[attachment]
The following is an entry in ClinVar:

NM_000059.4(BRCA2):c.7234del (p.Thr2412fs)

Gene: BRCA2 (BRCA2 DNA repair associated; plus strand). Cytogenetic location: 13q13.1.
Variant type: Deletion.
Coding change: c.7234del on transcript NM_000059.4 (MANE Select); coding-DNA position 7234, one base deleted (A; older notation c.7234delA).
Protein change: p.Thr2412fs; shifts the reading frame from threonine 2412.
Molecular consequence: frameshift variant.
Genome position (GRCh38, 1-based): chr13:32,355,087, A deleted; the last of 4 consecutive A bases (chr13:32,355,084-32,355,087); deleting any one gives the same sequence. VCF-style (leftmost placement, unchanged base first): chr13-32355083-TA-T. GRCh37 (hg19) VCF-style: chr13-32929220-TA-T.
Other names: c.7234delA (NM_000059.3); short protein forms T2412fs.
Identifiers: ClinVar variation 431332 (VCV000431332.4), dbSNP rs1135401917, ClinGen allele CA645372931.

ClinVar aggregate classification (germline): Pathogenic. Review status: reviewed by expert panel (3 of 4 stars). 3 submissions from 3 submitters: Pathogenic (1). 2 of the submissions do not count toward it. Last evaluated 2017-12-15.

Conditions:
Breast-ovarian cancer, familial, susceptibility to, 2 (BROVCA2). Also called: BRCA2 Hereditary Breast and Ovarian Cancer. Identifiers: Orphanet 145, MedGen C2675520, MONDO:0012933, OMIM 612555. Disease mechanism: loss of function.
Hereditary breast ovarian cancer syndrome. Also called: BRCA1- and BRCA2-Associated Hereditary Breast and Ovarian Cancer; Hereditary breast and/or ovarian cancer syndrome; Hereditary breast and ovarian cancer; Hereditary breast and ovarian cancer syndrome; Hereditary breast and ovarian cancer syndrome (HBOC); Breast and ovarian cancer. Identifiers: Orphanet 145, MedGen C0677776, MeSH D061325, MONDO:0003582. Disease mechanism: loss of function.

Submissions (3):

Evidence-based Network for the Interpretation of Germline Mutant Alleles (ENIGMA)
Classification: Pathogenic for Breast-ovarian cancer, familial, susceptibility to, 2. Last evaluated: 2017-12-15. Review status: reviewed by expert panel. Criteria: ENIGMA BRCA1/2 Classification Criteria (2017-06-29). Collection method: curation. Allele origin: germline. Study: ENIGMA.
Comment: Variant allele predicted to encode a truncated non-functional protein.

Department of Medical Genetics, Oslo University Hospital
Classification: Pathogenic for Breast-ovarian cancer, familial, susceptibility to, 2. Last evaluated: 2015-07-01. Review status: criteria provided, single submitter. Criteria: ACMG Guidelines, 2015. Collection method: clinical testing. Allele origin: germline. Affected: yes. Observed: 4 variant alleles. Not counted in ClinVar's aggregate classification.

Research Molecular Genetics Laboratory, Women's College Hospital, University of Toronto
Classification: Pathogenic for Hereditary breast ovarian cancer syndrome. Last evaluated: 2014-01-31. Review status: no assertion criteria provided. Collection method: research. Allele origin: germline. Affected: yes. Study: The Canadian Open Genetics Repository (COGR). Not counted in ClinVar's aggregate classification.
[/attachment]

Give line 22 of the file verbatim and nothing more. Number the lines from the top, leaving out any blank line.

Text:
Classification: Pathogenic for Hereditary breast ovarian cancer syndrome. Last evaluated: 2014-01-31. Review status: no assertion criteria provided. Collection method: research. Allele origin: germline. Affected: yes. Study: The Canadian Open Genetics Repository (COGR). Not counted in ClinVar's aggregate classification.